Epilogue: Last time I heard, my ex isn’t doing so well. But things have turned out pretty well for me, as it relates to success and . . . you know. I married an awesome woman who loves my entrepreneurial focus and encourages me all the time.

This is a revised segment from the new book The Entrepreneur Mind: 100 Essential Beliefs, Characteristics, and Habits of Elite Entrepreneurs.

Kevin D. Johnson, president of Johnson Media Inc. and a serial entrepreneur, has several years of experience leading his multimillion-dollar marketing and communications company that now serves many of the most notable Fortune 100 businesses. As an innovative leader, he has appeared on ABC’s Good Morning America, CBS, Oprah Radio, and in The New York Times and The Wall Street Journal. Moreover, he has appeared on CNN frequently. He is author of the new book The Entrepreneur Mind: 100 Essential Beliefs, Characteristics, and Habits of Elite Entrepreneurs.

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Category: Startup Advice

  • gregjeffries

    Focus on career first, then finding a spouse. Or just try to find some balance. It’s difficult though. If you notice, a lot of the people who were the best at anything often didn’t have very strong relationships with their spouse or family. You gotta choose or go all in on career first, build up some passive income streams, that way you can focus fully on your spouse and family when that comes around as you’re getting paid for work you did a long time ago.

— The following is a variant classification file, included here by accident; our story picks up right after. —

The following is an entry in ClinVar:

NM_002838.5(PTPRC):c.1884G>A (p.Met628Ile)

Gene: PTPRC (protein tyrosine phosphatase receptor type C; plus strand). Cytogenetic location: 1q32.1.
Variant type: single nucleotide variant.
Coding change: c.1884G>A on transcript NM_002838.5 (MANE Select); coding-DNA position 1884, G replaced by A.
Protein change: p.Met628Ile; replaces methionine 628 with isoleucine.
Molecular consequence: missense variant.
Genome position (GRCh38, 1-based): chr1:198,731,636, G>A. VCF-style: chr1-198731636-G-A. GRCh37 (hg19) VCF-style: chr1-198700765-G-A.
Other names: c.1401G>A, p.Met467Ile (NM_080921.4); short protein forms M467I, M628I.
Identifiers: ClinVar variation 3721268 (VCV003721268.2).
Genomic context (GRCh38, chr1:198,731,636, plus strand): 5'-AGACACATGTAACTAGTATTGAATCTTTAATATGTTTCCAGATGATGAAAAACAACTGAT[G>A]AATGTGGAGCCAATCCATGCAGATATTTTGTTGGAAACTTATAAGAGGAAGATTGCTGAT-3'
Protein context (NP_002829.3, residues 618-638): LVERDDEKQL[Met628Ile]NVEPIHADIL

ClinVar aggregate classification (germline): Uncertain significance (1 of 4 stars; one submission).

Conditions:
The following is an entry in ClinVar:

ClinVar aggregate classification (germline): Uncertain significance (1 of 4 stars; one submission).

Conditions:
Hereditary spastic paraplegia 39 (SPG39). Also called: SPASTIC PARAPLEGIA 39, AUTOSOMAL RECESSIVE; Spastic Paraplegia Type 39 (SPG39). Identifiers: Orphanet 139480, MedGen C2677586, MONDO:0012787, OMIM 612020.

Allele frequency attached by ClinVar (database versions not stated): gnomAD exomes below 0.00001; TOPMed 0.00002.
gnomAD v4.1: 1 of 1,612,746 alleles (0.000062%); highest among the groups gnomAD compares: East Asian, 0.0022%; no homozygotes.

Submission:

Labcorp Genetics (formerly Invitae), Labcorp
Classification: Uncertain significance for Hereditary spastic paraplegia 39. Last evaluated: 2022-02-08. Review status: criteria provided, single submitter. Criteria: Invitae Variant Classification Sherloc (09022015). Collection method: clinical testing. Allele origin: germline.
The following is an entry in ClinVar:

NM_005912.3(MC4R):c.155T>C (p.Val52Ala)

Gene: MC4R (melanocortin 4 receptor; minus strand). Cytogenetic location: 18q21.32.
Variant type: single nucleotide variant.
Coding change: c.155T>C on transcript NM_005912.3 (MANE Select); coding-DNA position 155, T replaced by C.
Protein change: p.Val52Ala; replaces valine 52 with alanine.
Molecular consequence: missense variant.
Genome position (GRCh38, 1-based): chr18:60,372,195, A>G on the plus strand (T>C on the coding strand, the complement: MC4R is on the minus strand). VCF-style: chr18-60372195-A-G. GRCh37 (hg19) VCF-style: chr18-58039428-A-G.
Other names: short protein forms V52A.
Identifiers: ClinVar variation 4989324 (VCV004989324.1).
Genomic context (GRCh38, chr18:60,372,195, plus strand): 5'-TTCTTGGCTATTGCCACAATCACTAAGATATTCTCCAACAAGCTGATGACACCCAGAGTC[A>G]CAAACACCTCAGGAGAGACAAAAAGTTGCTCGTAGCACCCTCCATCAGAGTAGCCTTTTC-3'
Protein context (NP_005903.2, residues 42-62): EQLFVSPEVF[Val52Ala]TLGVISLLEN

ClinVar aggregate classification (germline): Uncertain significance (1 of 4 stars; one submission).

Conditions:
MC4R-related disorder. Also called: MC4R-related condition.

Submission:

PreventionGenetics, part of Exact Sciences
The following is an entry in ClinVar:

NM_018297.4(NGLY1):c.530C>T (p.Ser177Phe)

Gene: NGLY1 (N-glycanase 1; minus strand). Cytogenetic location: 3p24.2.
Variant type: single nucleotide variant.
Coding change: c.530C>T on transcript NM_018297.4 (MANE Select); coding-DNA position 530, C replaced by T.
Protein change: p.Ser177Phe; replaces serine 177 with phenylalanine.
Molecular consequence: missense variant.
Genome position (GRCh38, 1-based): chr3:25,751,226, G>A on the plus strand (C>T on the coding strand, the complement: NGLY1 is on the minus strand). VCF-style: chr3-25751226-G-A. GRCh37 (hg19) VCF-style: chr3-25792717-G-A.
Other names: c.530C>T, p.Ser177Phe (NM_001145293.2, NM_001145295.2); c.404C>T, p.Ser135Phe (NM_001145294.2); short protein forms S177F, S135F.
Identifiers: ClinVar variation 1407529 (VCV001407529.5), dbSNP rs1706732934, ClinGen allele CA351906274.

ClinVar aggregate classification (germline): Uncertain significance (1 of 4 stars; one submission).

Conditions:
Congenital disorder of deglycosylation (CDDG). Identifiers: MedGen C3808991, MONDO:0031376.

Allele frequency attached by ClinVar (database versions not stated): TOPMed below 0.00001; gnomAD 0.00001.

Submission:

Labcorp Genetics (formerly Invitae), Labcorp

• Brandy Anderson

    Great article. Definitely a tough thing to balance. I got married right after graduating college, the summer before starting grad school and a career. I won’t say marriage has made it much easier — but there is a benefit to feeling secure with someone that has committed to not leaving you, despite how busy you are pursuing other goals. :-)

  • Eric J.

    Wow! Reading this post was right on time. I have a girlfriend that is seriously jealous of my business because I focus on it more than I focus on her. This is just more affirmation of what I was thinking, though I didn’t want to admit it. Thanks. Definitely going to check out the book, too.

  • MattWilsontv

    Come on, nobody is going to call this guy out on this? This is the douchiest article I’ve ever read on this site, and as the author admits for this to be an inflated account of what happened, I’m pretty sure his life didn’t look like the P. Diddy version of The Social Network. Sorry, I just don’t hear any authenticity behind his post.

  • Kevin D. Johnson

    Thanks for reading the post, everyone. I appreciate the feedback. My book launched today, and we received 1,276 pre-orders, a huge number and a testament to how much people have enjoyed my content. Some of you have purchased my book and have helped to make it a bestseller. Many of you have contacted me on Twitter. Thanks. As I mention in the book, sometimes I have to pinch myself; The experiences I have had in building my company over the last 13 years are quite unbelievable. I loved writing this post, because it was a milestone in my life, an occurrence that is as real as my company’s success is today.